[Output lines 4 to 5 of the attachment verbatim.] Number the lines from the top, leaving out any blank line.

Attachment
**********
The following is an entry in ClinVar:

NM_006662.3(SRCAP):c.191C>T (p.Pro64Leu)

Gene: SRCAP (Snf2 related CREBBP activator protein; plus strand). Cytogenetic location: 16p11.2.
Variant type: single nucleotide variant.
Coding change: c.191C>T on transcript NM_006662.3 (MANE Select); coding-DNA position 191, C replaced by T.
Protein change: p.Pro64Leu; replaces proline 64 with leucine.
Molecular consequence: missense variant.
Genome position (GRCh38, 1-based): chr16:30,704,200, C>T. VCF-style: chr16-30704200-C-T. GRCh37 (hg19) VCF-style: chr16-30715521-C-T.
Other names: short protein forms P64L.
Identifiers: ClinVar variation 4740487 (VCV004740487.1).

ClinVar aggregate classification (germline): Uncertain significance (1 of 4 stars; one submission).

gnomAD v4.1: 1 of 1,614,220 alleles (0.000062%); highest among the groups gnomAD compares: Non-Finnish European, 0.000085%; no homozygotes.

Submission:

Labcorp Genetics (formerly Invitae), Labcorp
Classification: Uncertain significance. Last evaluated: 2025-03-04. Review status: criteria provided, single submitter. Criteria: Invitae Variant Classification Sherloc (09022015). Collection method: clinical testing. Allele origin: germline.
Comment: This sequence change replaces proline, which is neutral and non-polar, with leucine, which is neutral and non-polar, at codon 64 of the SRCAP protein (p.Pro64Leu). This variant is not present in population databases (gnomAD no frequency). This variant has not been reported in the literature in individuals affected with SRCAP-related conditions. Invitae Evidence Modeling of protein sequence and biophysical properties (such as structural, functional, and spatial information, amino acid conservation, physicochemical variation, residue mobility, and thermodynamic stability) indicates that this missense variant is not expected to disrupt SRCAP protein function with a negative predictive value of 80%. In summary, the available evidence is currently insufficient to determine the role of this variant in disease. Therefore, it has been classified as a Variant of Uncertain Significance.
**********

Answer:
Variant type: single nucleotide variant.
Coding change: c.191C>T on transcript NM_006662.3 (MANE Select); coding-DNA position 191, C replaced by T.